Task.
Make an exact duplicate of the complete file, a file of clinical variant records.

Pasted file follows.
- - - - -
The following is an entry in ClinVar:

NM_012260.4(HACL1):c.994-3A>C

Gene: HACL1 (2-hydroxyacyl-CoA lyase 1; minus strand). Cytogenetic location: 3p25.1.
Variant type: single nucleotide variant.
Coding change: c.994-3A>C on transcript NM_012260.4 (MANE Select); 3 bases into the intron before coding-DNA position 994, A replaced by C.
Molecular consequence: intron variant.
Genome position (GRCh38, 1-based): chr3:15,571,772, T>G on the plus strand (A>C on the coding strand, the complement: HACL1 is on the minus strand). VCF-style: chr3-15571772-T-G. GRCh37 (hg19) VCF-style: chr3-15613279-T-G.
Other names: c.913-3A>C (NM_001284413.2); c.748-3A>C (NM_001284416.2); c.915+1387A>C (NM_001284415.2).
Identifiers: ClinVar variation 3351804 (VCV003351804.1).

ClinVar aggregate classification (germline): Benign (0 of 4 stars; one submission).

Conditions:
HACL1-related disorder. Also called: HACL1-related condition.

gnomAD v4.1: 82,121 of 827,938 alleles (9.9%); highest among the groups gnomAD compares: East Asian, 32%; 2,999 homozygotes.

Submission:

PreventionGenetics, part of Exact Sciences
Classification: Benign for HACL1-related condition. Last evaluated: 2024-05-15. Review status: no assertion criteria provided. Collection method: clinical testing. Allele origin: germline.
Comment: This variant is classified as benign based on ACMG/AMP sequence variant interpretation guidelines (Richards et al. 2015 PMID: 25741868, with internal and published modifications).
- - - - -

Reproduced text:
The following is an entry in ClinVar:

NM_012260.4(HACL1):c.994-3A>C

Gene: HACL1 (2-hydroxyacyl-CoA lyase 1; minus strand). Cytogenetic location: 3p25.1.
Variant type: single nucleotide variant.
Coding change: c.994-3A>C on transcript NM_012260.4 (MANE Select); 3 bases into the intron before coding-DNA position 994, A replaced by C.
Molecular consequence: intron variant.
Genome position (GRCh38, 1-based): chr3:15,571,772, T>G on the plus strand (A>C on the coding strand, the complement: HACL1 is on the minus strand). VCF-style: chr3-15571772-T-G. GRCh37 (hg19) VCF-style: chr3-15613279-T-G.
Other names: c.913-3A>C (NM_001284413.2); c.748-3A>C (NM_001284416.2); c.915+1387A>C (NM_001284415.2).
Identifiers: ClinVar variation 3351804 (VCV003351804.1).

ClinVar aggregate classification (germline): Benign (0 of 4 stars; one submission).

Conditions:
HACL1-related disorder. Also called: HACL1-related condition.

gnomAD v4.1: 82,121 of 827,938 alleles (9.9%); highest among the groups gnomAD compares: East Asian, 32%; 2,999 homozygotes.

Submission:

PreventionGenetics, part of Exact Sciences
Classification: Benign for HACL1-related condition. Last evaluated: 2024-05-15. Review status: no assertion criteria provided. Collection method: clinical testing. Allele origin: germline.
Comment: This variant is classified as benign based on ACMG/AMP sequence variant interpretation guidelines (Richards et al. 2015 PMID: 25741868, with internal and published modifications).